Displaying 41-50 of 132 results.
Sort by:

Tidepools sensitive to acidification at night

Published 2016-03-29

Researchers from Carnegie Institution for Science, the University of California Davis and the University of California Santa Cruz have found that ocean acidification may actually impact calcifying organisms in coastal tide pools more at night than during the day. Ocean acidification is the process by which carbon dioxide in the atmosphere is absorbed by the ocean, changing the chemistry of the seawater and making it more acidic. This increase in acidity is a problem for organisms that extract calcium carbonate from the seawater to deposit shells and skeletons, making it more difficult for... (more)

Discovery of a Bluefin Tuna Spawning Area

Published 2016-03-15

The recent discovery of an Atlantic Bluefin tuna spawning area has researchers and fishery officials talking about a new approach to stock assessment. During the summer of 2013, scientists with NOAA’s National Marine Fisheries Service and the University of Massachusetts in Boston recorded evidence of Bluefin tuna spawning activity in an area called the Slope Sea, off the coast of the northeastern United States. Previously, Bluefin tuna were only known to spawn in the Gulf of Mexico and the Mediterranean Sea. What does the discovery of this spawning area mean for stock assessments of this... (more)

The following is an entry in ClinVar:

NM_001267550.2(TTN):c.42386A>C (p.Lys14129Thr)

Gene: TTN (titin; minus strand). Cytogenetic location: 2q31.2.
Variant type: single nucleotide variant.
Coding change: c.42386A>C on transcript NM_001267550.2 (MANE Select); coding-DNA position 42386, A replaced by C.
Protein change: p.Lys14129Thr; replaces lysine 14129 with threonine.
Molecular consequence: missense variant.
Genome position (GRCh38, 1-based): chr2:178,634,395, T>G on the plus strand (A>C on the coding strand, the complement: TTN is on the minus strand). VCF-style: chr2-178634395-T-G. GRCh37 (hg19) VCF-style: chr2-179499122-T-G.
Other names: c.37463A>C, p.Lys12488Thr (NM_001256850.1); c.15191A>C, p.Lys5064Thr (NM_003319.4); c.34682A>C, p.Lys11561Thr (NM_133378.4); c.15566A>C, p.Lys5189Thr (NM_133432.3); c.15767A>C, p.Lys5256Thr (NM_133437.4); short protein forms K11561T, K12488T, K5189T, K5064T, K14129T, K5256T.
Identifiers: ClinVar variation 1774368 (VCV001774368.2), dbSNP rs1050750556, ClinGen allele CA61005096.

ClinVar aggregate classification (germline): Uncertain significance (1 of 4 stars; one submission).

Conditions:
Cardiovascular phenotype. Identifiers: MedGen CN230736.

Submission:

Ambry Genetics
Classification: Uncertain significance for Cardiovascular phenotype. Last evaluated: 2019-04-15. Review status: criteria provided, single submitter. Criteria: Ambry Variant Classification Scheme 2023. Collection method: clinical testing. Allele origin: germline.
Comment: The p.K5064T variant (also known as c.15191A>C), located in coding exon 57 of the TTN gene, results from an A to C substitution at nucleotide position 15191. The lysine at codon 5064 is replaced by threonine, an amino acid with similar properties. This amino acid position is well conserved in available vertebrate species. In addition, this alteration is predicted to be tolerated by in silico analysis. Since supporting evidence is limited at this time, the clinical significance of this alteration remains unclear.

A new view on CO2 exchange in the ocean

Published 2016-03-02

A research team at the University of Exeter and Heriot-Watt University in the UK have developed a new tool that may allow scientists to take a more large-scale look at the dynamic exchange of CO2 between the atmosphere and the ocean. Although about a quarter of the carbon dioxide released into the atmosphere each year ends up in the ocean, the mechanisms of this exchange still remain to be fully understood. At first thought, it may seem like a good thing that the oceans are absorbing the carbon produced by humans – but on the contrary, ocean acidification as a result of increases in CO2 has... (more)

Warming oceans spreading marine diseases

Published 2016-02-16

Photo credit: CBS News As ocean temperatures increase, many marine scientists are concerned about the accelerated spreading of marine diseases. In a special disease-themed issue of the journal, Philosophical Transactions of the Royal Society B, two Cornell University studies highlighted the immediate need to understand the impacts of climate change on marine diseases. (Maynard et al. 2016) The Maine lobster is an economically important species and a large portion of the New England fishing industry. Shell diseases have had strong impacts on the southern Main lobster fishing industry... (more)

Ship noise overlaps with whale frequencies

Published 2016-02-02

In the Salish Sea, off the coast of Washington State, three pods of orcas (J, K, and L) make up the Southern Resident Killer Whale population. This population of orcas is designated as endangered and is tracked closely by researchers to monitor their health, survival, and movement. J, K, and L pods each have a distinct dialect of clicks, whistles, and calls that are used to hunt and communicate. The Southern Residents primarily eat Chinook Salmon, another endangered species in the Pacific Northwest. In a recent study, researchers have found that ship noises in the heavily traveled... (more)